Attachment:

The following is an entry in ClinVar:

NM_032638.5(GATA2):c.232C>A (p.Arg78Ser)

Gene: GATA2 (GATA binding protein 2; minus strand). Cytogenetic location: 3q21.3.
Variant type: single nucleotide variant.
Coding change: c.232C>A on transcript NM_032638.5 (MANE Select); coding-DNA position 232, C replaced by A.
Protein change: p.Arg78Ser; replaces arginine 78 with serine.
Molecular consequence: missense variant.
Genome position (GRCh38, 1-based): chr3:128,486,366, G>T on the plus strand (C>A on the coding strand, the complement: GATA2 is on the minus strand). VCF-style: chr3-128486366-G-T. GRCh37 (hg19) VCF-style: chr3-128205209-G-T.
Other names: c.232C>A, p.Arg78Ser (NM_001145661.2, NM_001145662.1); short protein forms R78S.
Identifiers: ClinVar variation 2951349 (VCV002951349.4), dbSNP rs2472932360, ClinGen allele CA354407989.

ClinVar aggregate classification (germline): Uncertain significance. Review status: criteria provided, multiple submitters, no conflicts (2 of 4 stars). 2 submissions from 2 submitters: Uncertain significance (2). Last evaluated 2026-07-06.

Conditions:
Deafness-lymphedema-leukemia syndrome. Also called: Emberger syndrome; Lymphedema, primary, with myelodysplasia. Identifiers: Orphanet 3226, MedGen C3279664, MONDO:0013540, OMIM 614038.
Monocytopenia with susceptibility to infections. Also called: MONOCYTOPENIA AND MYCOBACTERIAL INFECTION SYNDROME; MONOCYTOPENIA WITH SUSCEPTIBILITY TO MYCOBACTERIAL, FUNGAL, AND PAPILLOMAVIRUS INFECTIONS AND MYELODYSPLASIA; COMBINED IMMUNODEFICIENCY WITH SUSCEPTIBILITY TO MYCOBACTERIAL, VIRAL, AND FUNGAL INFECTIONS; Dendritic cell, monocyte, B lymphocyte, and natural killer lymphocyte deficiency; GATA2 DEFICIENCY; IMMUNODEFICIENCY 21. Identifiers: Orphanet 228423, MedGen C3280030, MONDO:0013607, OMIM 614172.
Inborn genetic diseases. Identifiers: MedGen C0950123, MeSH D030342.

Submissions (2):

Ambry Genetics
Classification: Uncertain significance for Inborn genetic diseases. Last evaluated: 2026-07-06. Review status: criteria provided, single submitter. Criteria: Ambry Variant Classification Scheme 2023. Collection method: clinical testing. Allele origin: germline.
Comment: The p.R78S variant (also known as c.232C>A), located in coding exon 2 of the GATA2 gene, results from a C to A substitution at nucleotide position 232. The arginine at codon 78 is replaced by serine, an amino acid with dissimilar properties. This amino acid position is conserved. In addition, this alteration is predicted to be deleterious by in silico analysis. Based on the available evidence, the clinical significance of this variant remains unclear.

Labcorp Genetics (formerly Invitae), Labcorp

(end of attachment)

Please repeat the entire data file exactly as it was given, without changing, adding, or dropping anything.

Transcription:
The following is an entry in ClinVar:

NM_032638.5(GATA2):c.232C>A (p.Arg78Ser)

Gene: GATA2 (GATA binding protein 2; minus strand). Cytogenetic location: 3q21.3.
Variant type: single nucleotide variant.
Coding change: c.232C>A on transcript NM_032638.5 (MANE Select); coding-DNA position 232, C replaced by A.
Protein change: p.Arg78Ser; replaces arginine 78 with serine.
Molecular consequence: missense variant.
Genome position (GRCh38, 1-based): chr3:128,486,366, G>T on the plus strand (C>A on the coding strand, the complement: GATA2 is on the minus strand). VCF-style: chr3-128486366-G-T. GRCh37 (hg19) VCF-style: chr3-128205209-G-T.
Other names: c.232C>A, p.Arg78Ser (NM_001145661.2, NM_001145662.1); short protein forms R78S.
Identifiers: ClinVar variation 2951349 (VCV002951349.4), dbSNP rs2472932360, ClinGen allele CA354407989.

ClinVar aggregate classification (germline): Uncertain significance. Review status: criteria provided, multiple submitters, no conflicts (2 of 4 stars). 2 submissions from 2 submitters: Uncertain significance (2). Last evaluated 2026-07-06.

Conditions:
Deafness-lymphedema-leukemia syndrome. Also called: Emberger syndrome; Lymphedema, primary, with myelodysplasia. Identifiers: Orphanet 3226, MedGen C3279664, MONDO:0013540, OMIM 614038.
Monocytopenia with susceptibility to infections. Also called: MONOCYTOPENIA AND MYCOBACTERIAL INFECTION SYNDROME; MONOCYTOPENIA WITH SUSCEPTIBILITY TO MYCOBACTERIAL, FUNGAL, AND PAPILLOMAVIRUS INFECTIONS AND MYELODYSPLASIA; COMBINED IMMUNODEFICIENCY WITH SUSCEPTIBILITY TO MYCOBACTERIAL, VIRAL, AND FUNGAL INFECTIONS; Dendritic cell, monocyte, B lymphocyte, and natural killer lymphocyte deficiency; GATA2 DEFICIENCY; IMMUNODEFICIENCY 21. Identifiers: Orphanet 228423, MedGen C3280030, MONDO:0013607, OMIM 614172.
Inborn genetic diseases. Identifiers: MedGen C0950123, MeSH D030342.

Submissions (2):

Ambry Genetics
Classification: Uncertain significance for Inborn genetic diseases. Last evaluated: 2026-07-06. Review status: criteria provided, single submitter. Criteria: Ambry Variant Classification Scheme 2023. Collection method: clinical testing. Allele origin: germline.
Comment: The p.R78S variant (also known as c.232C>A), located in coding exon 2 of the GATA2 gene, results from a C to A substitution at nucleotide position 232. The arginine at codon 78 is replaced by serine, an amino acid with dissimilar properties. This amino acid position is conserved. In addition, this alteration is predicted to be deleterious by in silico analysis. Based on the available evidence, the clinical significance of this variant remains unclear.

Labcorp Genetics (formerly Invitae), Labcorp